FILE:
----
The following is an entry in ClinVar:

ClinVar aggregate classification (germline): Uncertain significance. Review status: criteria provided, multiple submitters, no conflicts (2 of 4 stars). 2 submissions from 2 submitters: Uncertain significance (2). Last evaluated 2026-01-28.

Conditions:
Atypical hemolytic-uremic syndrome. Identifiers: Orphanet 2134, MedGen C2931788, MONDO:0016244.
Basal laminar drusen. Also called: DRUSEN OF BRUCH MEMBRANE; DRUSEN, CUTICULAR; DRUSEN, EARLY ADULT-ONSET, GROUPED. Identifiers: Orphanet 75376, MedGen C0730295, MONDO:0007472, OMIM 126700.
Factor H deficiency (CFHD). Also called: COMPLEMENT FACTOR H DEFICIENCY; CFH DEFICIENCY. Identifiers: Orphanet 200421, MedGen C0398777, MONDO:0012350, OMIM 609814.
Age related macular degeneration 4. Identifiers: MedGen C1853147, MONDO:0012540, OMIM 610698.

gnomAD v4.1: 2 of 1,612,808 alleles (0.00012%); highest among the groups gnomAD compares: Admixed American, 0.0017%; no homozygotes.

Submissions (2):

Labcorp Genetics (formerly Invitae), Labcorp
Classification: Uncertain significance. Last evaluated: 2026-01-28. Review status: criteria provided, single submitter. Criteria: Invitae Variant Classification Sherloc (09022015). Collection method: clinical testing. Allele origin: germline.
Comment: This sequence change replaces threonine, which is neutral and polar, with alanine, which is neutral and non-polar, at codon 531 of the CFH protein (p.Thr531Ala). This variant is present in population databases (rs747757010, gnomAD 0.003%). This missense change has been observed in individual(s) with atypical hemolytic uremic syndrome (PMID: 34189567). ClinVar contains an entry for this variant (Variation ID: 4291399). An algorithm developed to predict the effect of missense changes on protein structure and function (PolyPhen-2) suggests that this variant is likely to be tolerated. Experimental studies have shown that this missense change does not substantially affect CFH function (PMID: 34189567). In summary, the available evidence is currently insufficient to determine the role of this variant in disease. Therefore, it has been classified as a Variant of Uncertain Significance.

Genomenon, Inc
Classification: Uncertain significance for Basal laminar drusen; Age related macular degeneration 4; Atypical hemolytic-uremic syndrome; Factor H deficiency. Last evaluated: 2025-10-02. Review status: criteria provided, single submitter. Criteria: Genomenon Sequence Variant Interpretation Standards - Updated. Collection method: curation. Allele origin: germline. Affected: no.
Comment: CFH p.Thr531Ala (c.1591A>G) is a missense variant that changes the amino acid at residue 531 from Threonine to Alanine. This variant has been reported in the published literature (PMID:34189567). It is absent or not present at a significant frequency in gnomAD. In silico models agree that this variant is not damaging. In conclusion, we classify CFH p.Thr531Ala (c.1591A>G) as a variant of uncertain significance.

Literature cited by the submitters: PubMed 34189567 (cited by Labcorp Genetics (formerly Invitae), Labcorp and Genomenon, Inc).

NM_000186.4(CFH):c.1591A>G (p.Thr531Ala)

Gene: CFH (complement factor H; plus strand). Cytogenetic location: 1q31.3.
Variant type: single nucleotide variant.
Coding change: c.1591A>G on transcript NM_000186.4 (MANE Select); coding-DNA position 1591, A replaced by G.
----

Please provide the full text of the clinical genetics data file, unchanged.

The following is an entry in ClinVar:

ClinVar aggregate classification (germline): Uncertain significance. Review status: criteria provided, multiple submitters, no conflicts (2 of 4 stars). 2 submissions from 2 submitters: Uncertain significance (2). Last evaluated 2026-01-28.

Conditions:
Atypical hemolytic-uremic syndrome. Identifiers: Orphanet 2134, MedGen C2931788, MONDO:0016244.
Basal laminar drusen. Also called: DRUSEN OF BRUCH MEMBRANE; DRUSEN, CUTICULAR; DRUSEN, EARLY ADULT-ONSET, GROUPED. Identifiers: Orphanet 75376, MedGen C0730295, MONDO:0007472, OMIM 126700.
Factor H deficiency (CFHD). Also called: COMPLEMENT FACTOR H DEFICIENCY; CFH DEFICIENCY. Identifiers: Orphanet 200421, MedGen C0398777, MONDO:0012350, OMIM 609814.
Age related macular degeneration 4. Identifiers: MedGen C1853147, MONDO:0012540, OMIM 610698.

gnomAD v4.1: 2 of 1,612,808 alleles (0.00012%); highest among the groups gnomAD compares: Admixed American, 0.0017%; no homozygotes.

Submissions (2):

Labcorp Genetics (formerly Invitae), Labcorp
Classification: Uncertain significance. Last evaluated: 2026-01-28. Review status: criteria provided, single submitter. Criteria: Invitae Variant Classification Sherloc (09022015). Collection method: clinical testing. Allele origin: germline.
Comment: This sequence change replaces threonine, which is neutral and polar, with alanine, which is neutral and non-polar, at codon 531 of the CFH protein (p.Thr531Ala). This variant is present in population databases (rs747757010, gnomAD 0.003%). This missense change has been observed in individual(s) with atypical hemolytic uremic syndrome (PMID: 34189567). ClinVar contains an entry for this variant (Variation ID: 4291399). An algorithm developed to predict the effect of missense changes on protein structure and function (PolyPhen-2) suggests that this variant is likely to be tolerated. Experimental studies have shown that this missense change does not substantially affect CFH function (PMID: 34189567). In summary, the available evidence is currently insufficient to determine the role of this variant in disease. Therefore, it has been classified as a Variant of Uncertain Significance.

Genomenon, Inc
Classification: Uncertain significance for Basal laminar drusen; Age related macular degeneration 4; Atypical hemolytic-uremic syndrome; Factor H deficiency. Last evaluated: 2025-10-02. Review status: criteria provided, single submitter. Criteria: Genomenon Sequence Variant Interpretation Standards - Updated. Collection method: curation. Allele origin: germline. Affected: no.
Comment: CFH p.Thr531Ala (c.1591A>G) is a missense variant that changes the amino acid at residue 531 from Threonine to Alanine. This variant has been reported in the published literature (PMID:34189567). It is absent or not present at a significant frequency in gnomAD. In silico models agree that this variant is not damaging. In conclusion, we classify CFH p.Thr531Ala (c.1591A>G) as a variant of uncertain significance.

Literature cited by the submitters: PubMed 34189567 (cited by Labcorp Genetics (formerly Invitae), Labcorp and Genomenon, Inc).

NM_000186.4(CFH):c.1591A>G (p.Thr531Ala)

Gene: CFH (complement factor H; plus strand). Cytogenetic location: 1q31.3.
Variant type: single nucleotide variant.
Coding change: c.1591A>G on transcript NM_000186.4 (MANE Select); coding-DNA position 1591, A replaced by G.